EMBnet.journal 17.A_18-20

Portuguese EMBnet node: AGM2011 report

Pedro Fernandes.tif

Pedro L Fernandes

Instituto Gulbenkian de Ciência, Oeiras, Portugal

The activity of the Portuguese node of EMBnet is split in two areas: service provision and training.

Service Provision

A re-equipment grant (REEQ/741/BIO/2005 from Fundação para a Ciência e Tecnologia, the national funding agency for science) has allowed the Instituto Gulbenkian de Ciência to move in the direction of High Performance Computing (HPC). The Portuguese node of EMBnet migrated its users into the new computing platform, a 60-node Linux cluster based on IBM Blade Centers in March 2006. Satisfying the needs of about 230 users encompassed two spheres of action: one for users who were not involved in HPC itself but wanted to remain operational in their day-to-day business; and another for ‘power users’ who wished to implement solutions using the parallel architecture features (via MPI). We continued to provide full support for EMBOSS and other non parallelised code via the Inquiry Portal, and everybody gained availability as the use of non-concurrent Linux machines came to the rescue. The portal offers several flavours of BLAST that use the MPI and run on up to 8 blades in parallel, and integrates locally developed software seamlessly, to the point of automatically generating local web services. The cluster is used to support long-term simulations via ssh, which is mostly used for Population Genetics simulations. Management of the cluster is automated by scripts and by monitoring tasks that require very little attention [Fernandes, 2006]. The cluster usage requires minimal maintenance in terms of replacement of parts, which is eased by the redundancy of the hardware and electrical power. The installation is named Centro Português de Bioinformática – Recursos de Alta Prestação.


Figure 1. A practical, “Proteomics Data Analysis” course in 2010.


The IGC has a permanent Bioinformatics Training Programme (GTPB) that has been running regularly since 1999. This Programme [Fernandes, 2010] presently holds 16 hands-on training courses per year. The attendance is international, and though the travel costs make it more affordable for local trainees, it is more widely accessible, as local lodging is also available at very low rates. Care has been taken to generate expansion plans and testing solutions for handling remote audiences, b-learning, and lecture capture. Future plans include testing telepresence solutions to better approximate face-to-face situations. The GTPB offers an Introductory course once or twice per year, several thematic courses and “Foundations” type courses, aimed at recycling fundamental knowledge like Statistics, Database Design, etc. We also offer a “Bioinformatics using Python for Biologists” course, which fosters the development of programming skills using a thematic set of bioinformatics problems. Approximately 300 people now benefit from this programme annually, bringing the total to ~2,000 trainees in the last 12 years.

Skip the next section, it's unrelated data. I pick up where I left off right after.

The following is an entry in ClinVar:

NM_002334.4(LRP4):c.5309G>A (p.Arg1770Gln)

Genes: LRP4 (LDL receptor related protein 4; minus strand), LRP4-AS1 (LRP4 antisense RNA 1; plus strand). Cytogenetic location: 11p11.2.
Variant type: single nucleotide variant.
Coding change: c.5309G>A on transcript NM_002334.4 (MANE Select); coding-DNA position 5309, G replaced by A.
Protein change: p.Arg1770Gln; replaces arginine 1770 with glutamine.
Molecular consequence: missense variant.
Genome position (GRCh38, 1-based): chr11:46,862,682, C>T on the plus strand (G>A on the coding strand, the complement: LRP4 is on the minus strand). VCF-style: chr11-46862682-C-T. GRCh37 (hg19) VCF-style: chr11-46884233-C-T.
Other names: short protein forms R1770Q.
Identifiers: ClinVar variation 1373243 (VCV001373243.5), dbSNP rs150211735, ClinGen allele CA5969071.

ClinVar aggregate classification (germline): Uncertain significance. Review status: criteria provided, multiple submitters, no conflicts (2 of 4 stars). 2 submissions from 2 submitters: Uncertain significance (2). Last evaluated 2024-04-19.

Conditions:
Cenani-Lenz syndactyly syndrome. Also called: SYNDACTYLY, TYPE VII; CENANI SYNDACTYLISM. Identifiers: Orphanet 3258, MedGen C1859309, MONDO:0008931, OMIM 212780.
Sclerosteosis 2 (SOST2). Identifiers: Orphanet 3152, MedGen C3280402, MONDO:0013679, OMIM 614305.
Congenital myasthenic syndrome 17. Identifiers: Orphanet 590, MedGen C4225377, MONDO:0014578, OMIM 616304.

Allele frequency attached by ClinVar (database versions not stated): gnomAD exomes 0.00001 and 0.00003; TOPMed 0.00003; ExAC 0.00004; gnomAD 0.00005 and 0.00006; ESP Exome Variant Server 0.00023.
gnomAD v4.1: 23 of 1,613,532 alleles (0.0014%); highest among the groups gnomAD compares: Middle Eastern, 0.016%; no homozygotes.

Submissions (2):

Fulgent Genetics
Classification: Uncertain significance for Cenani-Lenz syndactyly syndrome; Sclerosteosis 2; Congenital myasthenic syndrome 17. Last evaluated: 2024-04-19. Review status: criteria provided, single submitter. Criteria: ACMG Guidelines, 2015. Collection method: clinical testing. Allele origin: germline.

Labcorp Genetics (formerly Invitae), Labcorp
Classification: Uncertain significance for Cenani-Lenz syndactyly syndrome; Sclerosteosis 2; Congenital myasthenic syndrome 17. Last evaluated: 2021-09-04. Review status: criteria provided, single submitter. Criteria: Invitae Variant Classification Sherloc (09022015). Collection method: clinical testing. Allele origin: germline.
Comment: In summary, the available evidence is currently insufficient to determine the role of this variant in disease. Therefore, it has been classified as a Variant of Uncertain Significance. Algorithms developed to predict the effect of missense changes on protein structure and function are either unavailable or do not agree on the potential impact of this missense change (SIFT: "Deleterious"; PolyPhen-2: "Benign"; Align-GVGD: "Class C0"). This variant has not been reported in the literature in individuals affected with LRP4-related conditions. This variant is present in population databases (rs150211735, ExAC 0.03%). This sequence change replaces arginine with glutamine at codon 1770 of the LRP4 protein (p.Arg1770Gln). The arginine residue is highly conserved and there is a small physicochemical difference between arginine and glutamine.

The activities of the Portuguese node contribute to the integration of users, and communities of users, in global communities and activities; EMBnet-originated software, Quick Guides, newsletter articles, etc. are frequently used. The educational experiments that are under way in GTPB are shared via the planned activity of the ET PC, and it is foreseeable that the resulting actions can benefit the whole EMBnet community.

Pedro Fernandes, the node manager, has served as chair in the P&PR PC (1999-2010) and as chair of the ET PC since June 2010. He is a founding member of the BTN, a thematic group that studies Bioinformatics Training techniques [Schneider et al., 2010].


Figure 2. The new Bioinformatics Training Room at the Instituto Gulbenkian de Ciência.


Fernandes, P.L. (2006) Single handed node management. EMBnet.news 12, 19-20.

Fernandes, P.L. (2010) The GTPB training programme in Portugal. Brief. Bioinform. 11, 626-634, doi:10.1093/bib/bbq063.

Schneider, M.V., Watson, J., Attwood, T.K., Rother, K., Budd, A., McDowall, J., Via, A., Fernandes, P., Nyronen, T., Blicher, T., Jones, P., Blatter, M-C., De Las Rivas, J., Judge, D.P., van der Gool, W. and Brooksbank, C. (2010) Bioinformatics training: a review of challenges, actions and support requirements. Brief. Bioinform. 11, 544-551, doi:10.1093/bib/bbq021.



List of GTPB courses in 2010:

  • Molecular Evolution, Phylogenetics and Adaptation
  • Introductory Bioinformatics (First Course)
  • Bioinformatics using Python for Biologists
  • Hunting for genes and promoters
  • Microarray Data Analysis using GEPAS and Babelomics
  • Automatic Functional Annotation and Data Mining
  • Macromolecular NMR assignment with CcpNmr Analysis
  • Analysis and manipulation of phylogenomic data using ETE
  • RNA Bioinformatics
  • Microarray Data Analysis using R and Bioconductor
  • Proteomics Data Analysis
  • Structural Genomics and Drug Design
  • Pathway Analysis and Drug Targets
  • Integrative Cancer Genomics
  • Biostatistical Foundation in Bioinformatics
  • Introductory Bioinformatics (Second Course)

List of GTPB courses in 2011:

  • Genetic Architecture of Complex Traits
  • Massive Data Analysis (using Babelomics)
  • Automatic Functional Annotation and Data Mining
  • Introductory Bioinformatics
  • Model-based Inference of Population Structure
  • Molecular Evolution, Phylogenetics and Adaptation
  • Bioinformatics using Python for Biologists
  • RNA Bioinformatics NGS Data Management
  • Hunting for Genes and Promoters
  • Building Bioinformatics Web Applications
  • Knowledge Discovery and Management in Chemoinformatics
  • Microarray Data Analysis using R and Bioconductor
  • Integrative Approaches in Genomics
  • Biostatistical Foundations in Bioinformatics


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